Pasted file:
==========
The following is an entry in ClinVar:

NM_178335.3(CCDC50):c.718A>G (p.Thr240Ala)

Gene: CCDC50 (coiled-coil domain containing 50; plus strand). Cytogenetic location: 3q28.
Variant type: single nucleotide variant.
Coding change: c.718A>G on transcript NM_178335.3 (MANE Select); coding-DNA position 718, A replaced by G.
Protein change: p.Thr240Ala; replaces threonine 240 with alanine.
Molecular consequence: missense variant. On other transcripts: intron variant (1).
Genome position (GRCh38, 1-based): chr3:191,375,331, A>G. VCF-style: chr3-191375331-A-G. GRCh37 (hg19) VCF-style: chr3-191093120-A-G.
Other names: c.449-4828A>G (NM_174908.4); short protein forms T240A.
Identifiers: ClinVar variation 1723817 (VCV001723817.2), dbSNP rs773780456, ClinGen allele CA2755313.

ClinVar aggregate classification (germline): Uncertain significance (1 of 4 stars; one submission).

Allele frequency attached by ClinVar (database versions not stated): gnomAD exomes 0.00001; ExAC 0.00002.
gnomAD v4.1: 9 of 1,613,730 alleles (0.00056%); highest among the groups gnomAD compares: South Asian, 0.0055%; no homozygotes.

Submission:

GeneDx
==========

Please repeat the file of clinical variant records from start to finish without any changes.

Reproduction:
The following is an entry in ClinVar:

NM_178335.3(CCDC50):c.718A>G (p.Thr240Ala)

Gene: CCDC50 (coiled-coil domain containing 50; plus strand). Cytogenetic location: 3q28.
Variant type: single nucleotide variant.
Coding change: c.718A>G on transcript NM_178335.3 (MANE Select); coding-DNA position 718, A replaced by G.
Protein change: p.Thr240Ala; replaces threonine 240 with alanine.
Molecular consequence: missense variant. On other transcripts: intron variant (1).
Genome position (GRCh38, 1-based): chr3:191,375,331, A>G. VCF-style: chr3-191375331-A-G. GRCh37 (hg19) VCF-style: chr3-191093120-A-G.
Other names: c.449-4828A>G (NM_174908.4); short protein forms T240A.
Identifiers: ClinVar variation 1723817 (VCV001723817.2), dbSNP rs773780456, ClinGen allele CA2755313.

ClinVar aggregate classification (germline): Uncertain significance (1 of 4 stars; one submission).

Allele frequency attached by ClinVar (database versions not stated): gnomAD exomes 0.00001; ExAC 0.00002.
gnomAD v4.1: 9 of 1,613,730 alleles (0.00056%); highest among the groups gnomAD compares: South Asian, 0.0055%; no homozygotes.

Submission:

GeneDx